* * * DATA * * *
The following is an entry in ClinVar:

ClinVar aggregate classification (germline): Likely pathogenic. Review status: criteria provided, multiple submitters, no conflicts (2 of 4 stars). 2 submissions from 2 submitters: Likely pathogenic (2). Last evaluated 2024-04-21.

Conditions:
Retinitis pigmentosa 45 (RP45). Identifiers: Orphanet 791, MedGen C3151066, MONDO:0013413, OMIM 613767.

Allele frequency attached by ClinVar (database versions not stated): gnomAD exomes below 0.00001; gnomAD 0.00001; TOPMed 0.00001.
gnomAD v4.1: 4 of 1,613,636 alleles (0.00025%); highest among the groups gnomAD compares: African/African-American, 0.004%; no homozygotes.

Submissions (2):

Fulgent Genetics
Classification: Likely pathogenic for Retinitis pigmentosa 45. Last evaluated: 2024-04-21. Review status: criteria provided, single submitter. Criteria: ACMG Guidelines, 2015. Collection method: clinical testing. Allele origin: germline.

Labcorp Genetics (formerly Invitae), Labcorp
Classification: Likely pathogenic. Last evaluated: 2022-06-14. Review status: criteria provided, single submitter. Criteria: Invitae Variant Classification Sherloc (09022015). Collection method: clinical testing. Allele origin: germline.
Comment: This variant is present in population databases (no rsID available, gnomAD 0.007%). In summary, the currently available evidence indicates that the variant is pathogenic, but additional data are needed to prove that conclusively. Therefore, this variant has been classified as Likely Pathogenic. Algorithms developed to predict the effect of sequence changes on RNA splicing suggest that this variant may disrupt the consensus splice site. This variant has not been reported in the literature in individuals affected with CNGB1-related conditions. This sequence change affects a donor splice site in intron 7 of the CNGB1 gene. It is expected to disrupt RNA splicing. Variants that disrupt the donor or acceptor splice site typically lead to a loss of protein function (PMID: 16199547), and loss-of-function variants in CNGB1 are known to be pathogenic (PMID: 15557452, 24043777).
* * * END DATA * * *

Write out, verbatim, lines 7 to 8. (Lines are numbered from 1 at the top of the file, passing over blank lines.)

Submissions (2):

Fulgent Genetics